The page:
In a continuing effort to win brand loyalty and more passengers, United Airlines will shift focus to Net Promoter Score (NPS) to gauge how it is performing against other carriers.
United Airlines Puts Focus On Net Promoter Score
What is NPS?
Net Promoter Score is calculated through one question in the post-flight survey:
“How likely are you recommend United to a friend, relative or colleague?”
Passengers can choose a number between 0-10, with zero meaning you would strongly discourage others from booking Untied and 10 meaning you would strongly encourage others to book United.
Passengers who rate 9-10 are seen as promoters, those who rate 7-8 are seen as neutral or passive, and those who rate 0-6 are seen as detractors.
The NPS score is the percentage of promoters minus the percentage of detractors.
Toby Enquist, United’s Chief Customer Officer, notes “there is no better way to understand how people feel about United than through our Net Promoter Score.” He adds:
“NPS measures brand advocacy and whether customers would be likely to recommend us to their friends, family or colleagues. It’s deemed the best indicator of brand affinity and is more predictive of brand loyalty than the flight experience information we gather through our customer satisfaction survey (which we referred to as CSAT).
“We must compete for our customers’ loyalty and NPS also allows us to benchmark our performance against our competitors.”
As I shared in February, United’s 202 NPS was 30 points higher than in 2019.
How United Airlines Wants Employees To Improve NPS
United encourages employees to focus on four areas in order to raise the carrier’s NPS:
- Provide a warm greeting and make a connection
- Make eye contact and smile through your mask
- Welcome customers as they board
- Personalize a customer’s experience, when possible (like initiating conversation or using a customer’s name)
- Show empathy and be helpful
- Anticipate customer needs by being proactive
- Take time to listen and put yourself in a customer’s (or colleague’s) shoes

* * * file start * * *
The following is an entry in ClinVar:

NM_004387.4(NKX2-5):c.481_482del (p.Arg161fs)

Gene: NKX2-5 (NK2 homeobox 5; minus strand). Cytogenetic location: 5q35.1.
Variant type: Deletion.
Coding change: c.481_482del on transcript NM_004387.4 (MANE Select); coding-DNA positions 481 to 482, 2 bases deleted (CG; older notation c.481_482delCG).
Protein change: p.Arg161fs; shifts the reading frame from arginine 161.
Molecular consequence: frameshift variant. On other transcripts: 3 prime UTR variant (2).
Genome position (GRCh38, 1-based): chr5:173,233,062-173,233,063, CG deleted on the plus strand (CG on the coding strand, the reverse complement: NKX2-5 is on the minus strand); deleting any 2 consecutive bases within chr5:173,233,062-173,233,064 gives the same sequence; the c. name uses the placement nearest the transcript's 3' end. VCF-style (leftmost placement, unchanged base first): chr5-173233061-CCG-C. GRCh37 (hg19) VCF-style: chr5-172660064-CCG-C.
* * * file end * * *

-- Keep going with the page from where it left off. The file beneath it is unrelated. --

- Try to solve problems at the first point of contact
- Share gratitude
- Thank customers for flying United
- Acknowledge customers’ Premier status and thank them for their loyalty
- Recognize team members for their actions
- Be dependable and consistent
- Every customer, every flight, every day
- Help customers arrive at their destination on time, with their bags
- Come to work prepared for both your fellow teammates and our customers
What This Means For Customers
The most frequent complaint I hear about United Airlines is that it is consistently inconsistent. You can go from one flight having a proactive, friendly, caring flight crew to having an irritable, lazy, apathetic crew on your connection.
Indeed, I’ve experienced that myself (though I must add that the good far outweighs the bad).
But this heightened focus on NPS underscores how important it is to fill out post-flight surveys, particularly the recommend question I noted above.
Live and Let’s Fly has spoken to enough employees to know this is not lipstick on a pig. Under CEO Scott Kirby, United is determined to maximize profit and sees the path to doing so by improving customer service in areas that will lead to a more loyal customer base.
Of course the four areas for improvement above require everyone from reservation agents to pilots, ground staff to flight attendants to put their best on display every single moment of every day. That’s easier said than done, especially when it requires going above and beyond normal duties by initiating conversation or being more proactive.
Even as United Airlines plans to begin sharing post-flight customer survey feedback directly with flight attendants as a means to improve service, its greater focus will be on raising its NPS.
The takeaway is that if United is serious about raising its NPS, we are going to see better service at airports and onboard.